Sensors that keep up with the volatility

volatility

Orica Yarwun electrical and instrument engineer, Michael Matheson.

Manufacturers’ Monthly speaks with Michael Matheson, electrical and instrument engineer for explosives at Orica Yarwun, and Graeme Corder, Brisbane area manager for VEGA Australia, about how the “VEGAPULS 64” non-contact radar level transmitter has been instrumental in maintaining operations at Orica. 

One of the biggest issues that Michael Matheson comes across in his line of work with volatile liquids at Orica Yarwun is obsolete equipment. 

As plants start to age, a lot of equipment will start to have experience failures that are random and unpredictable. 

“There’s some instrumentation out there, where there’s no amount of condition monitoring that can tell you it’s going to fail,” he said.  

The plant deals with a lot of hazardous substances, such as ammonia and nitric acid. Without the right equipment, it is a serious challenge for the business.  

“A lot of our horns use nucleonic measurement techniques to give level measurement. And, of course, they all have a recommended working life,” Matheson said. “They are expensive – and not just the initial purchase, but ongoing costs in the upkeep and maintenance of nucleonic equipment.” 

“I’ve got a responsibility to try and reduce industrial gauge inventory at every opportunity, so when these gauges were due for replacement, I went looking for alternative level measuring technology.”  

Enter, the VEGAPULS 66. 

volatility
The VEGAPULS 64 radar has been a key part of maintenance operations at Orica Yarwun.

“The VEGAPULS 66 radars were available, so we went with those, which were 6.3 GHz operating frequency. They worked admirably across the whole business,” Matheson said.  

However, Matheson faced a new problem in two “Reactor Product Tanks”, which held an 88 per cent ammonium nitrate solution in the midst of ongoing chemical reactions. 

“There’s an ammonia sparging ring in the bottom of each tank that injects ammonia – so you’ve got a solution that is reacting, foaming, there’s vapour and steam,” Matheson said. 

While this is an ideal situation for nucleonics or non-contact radar, the horn radar did not suit these two particular tanks. 

“The risks we needed to eliminate were nuisance trips and restarting plants,” he said. “We found that about every three to four weeks, we’d have a nuisance trip or a level control problem. 

The technicians would need to stop the process, put on their PPE, and isolate all the processes and equipment to remove the horn and give it a clean. The volatility of the solution would periodically splash the horn and trigger false signals.”  

This built up to the point where the business could no longer tolerate the trips and associated risks of process disruption. On evaluating the issue, Corder saw what was needed to overcome Orica’s problem.  

Enter, the VEGAPULS 64 80 GHz Non-contact radar level transmitter. 

“What the VEGAPULS 64 does best is penetrate foam. It has a feature where it ignores anything on the antenna of the radar,” Corder said.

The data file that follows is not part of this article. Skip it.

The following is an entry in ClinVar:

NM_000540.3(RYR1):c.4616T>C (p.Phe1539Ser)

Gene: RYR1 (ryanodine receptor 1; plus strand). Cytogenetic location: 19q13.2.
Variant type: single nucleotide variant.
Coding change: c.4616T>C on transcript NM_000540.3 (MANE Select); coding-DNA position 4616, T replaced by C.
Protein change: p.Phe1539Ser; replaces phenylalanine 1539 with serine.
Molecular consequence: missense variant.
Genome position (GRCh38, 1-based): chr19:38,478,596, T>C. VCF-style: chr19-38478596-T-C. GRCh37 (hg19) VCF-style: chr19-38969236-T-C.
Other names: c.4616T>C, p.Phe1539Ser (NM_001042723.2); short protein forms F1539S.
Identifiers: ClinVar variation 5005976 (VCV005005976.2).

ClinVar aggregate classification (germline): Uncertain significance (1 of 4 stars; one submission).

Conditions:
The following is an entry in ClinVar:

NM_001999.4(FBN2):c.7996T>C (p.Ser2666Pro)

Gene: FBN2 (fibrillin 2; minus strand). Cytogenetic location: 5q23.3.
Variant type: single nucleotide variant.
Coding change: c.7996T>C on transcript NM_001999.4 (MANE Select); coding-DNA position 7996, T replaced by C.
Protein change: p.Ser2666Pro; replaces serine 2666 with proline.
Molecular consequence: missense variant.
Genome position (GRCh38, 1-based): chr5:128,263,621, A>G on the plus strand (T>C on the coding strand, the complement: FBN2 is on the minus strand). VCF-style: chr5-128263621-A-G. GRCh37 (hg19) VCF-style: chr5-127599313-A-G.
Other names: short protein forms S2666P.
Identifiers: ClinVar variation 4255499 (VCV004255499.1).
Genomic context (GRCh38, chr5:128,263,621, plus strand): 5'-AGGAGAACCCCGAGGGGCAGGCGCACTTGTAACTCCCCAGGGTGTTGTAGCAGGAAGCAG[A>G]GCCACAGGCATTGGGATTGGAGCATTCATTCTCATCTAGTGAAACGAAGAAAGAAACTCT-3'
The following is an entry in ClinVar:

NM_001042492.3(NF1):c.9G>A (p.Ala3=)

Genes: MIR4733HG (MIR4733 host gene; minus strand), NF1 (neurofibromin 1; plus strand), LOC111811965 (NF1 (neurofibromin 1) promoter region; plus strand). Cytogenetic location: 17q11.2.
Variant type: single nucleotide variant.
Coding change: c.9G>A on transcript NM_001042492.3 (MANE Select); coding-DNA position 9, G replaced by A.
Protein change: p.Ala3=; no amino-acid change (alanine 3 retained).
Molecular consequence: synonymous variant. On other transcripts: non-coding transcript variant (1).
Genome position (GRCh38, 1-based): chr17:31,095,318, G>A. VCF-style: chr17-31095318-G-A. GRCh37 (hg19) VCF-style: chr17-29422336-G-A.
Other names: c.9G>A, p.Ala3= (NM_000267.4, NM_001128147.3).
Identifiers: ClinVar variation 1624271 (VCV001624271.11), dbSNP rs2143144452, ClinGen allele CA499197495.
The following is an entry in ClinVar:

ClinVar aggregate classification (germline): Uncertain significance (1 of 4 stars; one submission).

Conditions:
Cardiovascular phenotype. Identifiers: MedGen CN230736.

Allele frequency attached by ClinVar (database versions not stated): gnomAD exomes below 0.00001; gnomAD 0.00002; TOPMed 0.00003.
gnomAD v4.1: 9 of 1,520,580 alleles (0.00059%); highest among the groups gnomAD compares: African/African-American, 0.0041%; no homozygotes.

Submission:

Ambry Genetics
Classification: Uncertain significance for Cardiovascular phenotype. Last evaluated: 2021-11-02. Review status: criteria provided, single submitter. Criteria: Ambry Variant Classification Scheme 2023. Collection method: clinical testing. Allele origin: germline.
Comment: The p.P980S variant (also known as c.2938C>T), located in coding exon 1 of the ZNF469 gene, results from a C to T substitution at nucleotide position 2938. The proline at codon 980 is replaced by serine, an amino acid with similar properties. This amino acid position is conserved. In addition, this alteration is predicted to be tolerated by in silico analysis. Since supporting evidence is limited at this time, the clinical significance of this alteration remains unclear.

“Couple that with the PTFE antennae, it is a success. It has a very narrow beam angle of three degrees. Where the older radars were, they were seeing the wall and that was also giving issues due to the lower frequency have a much larger beam angle. We don’t have that problem, with the VEGAPULS 64’s narrow beam angle. So, we’ve gone from a large beam angle to a much smaller beam angle, basically looking straight down at the medium.” 

The VEGAPULS 64 is also more cost efficient. 

“Typically, a VEGAPULS 64 is a probably a quarter the cost of a nuclear system, with no ongoing maintenance costs,” Matheson said.   

“Plus, because the medium is highly aggressive, we were able modify the radar or customise the radar to suit aggressive mediums. 

The new product had a domed PTFE antenna, among other specifications, which Matheson deemed the ideal instrument for this application. 

“I went through our change management process and managed to get sign off from all the key stakeholders, installed two VEGAPULS 64’s and have not looked back,” Matheson said. 

“It’s getting splashed and it’s getting a build-up, but it just doesn’t care. Any build-up that should get big enough just falls off under its own weight anyway, because it’s a PTFE dome that is immune to build up. 

This means that the VEGAPULS 64 has revolutionised the way these two tanks function, providing stable and reliable level measurement, and eliminating the process interruptions, risks, and on-going costs associated with the previous equipment.”

“It’s been set and forget. That process the guys had of periodically removing and cleaning those tanks is long gone, it’s never been done since,” Matheson said. 

“Eventually we included in the modification proposal to progressively change all the VEGAPULS 66’s to VEGAPULS 64’s, knowing that if it works in these tanks it can work anywhere – that’s a fact.” 

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